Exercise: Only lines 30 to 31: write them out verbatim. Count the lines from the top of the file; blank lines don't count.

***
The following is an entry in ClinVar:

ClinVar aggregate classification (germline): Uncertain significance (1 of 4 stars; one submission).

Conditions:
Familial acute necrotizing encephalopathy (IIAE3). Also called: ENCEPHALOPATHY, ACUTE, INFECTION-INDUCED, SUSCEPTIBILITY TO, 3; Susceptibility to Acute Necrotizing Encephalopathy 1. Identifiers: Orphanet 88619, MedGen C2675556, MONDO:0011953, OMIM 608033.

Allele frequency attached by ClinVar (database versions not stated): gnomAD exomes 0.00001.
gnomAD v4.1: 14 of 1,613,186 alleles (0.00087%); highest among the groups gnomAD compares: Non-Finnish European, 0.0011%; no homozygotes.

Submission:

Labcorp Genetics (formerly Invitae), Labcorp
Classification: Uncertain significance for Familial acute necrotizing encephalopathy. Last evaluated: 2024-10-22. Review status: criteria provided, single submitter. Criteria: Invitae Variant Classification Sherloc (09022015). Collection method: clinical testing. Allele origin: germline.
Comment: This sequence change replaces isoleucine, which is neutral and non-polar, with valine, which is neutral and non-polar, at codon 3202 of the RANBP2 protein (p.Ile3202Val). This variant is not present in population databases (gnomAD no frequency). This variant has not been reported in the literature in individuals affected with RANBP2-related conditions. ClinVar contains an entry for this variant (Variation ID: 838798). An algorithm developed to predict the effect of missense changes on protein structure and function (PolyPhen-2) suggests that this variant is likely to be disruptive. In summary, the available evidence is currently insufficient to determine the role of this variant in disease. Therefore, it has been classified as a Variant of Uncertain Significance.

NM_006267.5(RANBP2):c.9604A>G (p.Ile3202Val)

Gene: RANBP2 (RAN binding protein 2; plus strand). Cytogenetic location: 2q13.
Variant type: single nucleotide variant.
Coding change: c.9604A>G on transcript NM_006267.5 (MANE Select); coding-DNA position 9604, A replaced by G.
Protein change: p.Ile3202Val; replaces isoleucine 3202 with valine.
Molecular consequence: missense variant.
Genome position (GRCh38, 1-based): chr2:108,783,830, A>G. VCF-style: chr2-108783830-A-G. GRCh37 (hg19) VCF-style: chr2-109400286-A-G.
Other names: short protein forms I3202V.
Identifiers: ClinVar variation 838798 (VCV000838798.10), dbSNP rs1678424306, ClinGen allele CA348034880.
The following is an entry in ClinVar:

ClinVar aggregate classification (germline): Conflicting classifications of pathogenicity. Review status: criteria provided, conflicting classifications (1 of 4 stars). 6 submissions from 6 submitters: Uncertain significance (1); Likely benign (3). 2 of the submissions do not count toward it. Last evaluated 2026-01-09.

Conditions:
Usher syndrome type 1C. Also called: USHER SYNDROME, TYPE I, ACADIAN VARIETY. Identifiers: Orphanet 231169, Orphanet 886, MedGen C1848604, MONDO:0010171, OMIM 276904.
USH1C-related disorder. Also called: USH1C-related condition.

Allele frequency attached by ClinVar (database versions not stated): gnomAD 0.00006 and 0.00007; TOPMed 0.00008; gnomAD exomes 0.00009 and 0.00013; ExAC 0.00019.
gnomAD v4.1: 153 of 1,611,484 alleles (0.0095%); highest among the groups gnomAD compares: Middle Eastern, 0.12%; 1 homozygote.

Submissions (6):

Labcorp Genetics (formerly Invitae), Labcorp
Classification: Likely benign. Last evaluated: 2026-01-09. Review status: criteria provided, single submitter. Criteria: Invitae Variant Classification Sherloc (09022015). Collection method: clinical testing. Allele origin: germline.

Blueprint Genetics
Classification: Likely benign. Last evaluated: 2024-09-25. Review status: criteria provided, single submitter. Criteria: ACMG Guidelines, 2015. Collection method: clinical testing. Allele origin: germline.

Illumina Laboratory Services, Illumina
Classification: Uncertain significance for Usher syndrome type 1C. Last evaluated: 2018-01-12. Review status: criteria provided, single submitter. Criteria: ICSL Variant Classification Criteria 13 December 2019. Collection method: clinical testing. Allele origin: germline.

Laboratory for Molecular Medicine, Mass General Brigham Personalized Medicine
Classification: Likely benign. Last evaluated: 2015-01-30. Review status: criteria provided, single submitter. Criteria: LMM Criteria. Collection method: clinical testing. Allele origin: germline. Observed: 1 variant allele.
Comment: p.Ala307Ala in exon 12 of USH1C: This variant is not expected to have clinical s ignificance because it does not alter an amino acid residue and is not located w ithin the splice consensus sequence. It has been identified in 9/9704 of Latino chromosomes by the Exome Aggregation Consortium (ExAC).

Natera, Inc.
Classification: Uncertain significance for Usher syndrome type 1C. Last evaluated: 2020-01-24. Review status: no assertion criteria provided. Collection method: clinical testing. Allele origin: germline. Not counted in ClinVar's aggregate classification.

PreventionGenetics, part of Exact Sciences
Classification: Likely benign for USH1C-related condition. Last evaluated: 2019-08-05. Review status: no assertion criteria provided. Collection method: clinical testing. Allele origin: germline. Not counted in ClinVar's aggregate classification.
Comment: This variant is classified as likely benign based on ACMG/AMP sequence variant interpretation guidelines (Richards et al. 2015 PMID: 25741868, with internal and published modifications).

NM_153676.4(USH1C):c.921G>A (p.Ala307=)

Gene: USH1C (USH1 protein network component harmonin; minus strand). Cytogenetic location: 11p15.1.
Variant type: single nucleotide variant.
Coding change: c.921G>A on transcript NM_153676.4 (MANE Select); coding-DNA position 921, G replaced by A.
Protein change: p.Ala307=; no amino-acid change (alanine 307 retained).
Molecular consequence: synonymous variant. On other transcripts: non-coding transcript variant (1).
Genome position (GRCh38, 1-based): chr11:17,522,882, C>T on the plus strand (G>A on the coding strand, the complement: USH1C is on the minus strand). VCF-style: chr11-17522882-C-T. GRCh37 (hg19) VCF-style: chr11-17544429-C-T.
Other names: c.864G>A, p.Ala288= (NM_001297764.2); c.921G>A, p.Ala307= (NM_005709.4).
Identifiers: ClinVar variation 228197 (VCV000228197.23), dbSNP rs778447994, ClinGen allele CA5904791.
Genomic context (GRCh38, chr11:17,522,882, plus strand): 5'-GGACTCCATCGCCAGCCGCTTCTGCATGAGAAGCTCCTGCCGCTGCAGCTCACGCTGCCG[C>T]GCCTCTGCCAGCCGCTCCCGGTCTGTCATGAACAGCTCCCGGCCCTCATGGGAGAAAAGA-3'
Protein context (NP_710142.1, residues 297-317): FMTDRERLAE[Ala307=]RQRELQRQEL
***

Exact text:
Blueprint Genetics
Classification: Likely benign. Last evaluated: 2024-09-25. Review status: criteria provided, single submitter. Criteria: ACMG Guidelines, 2015. Collection method: clinical testing. Allele origin: germline.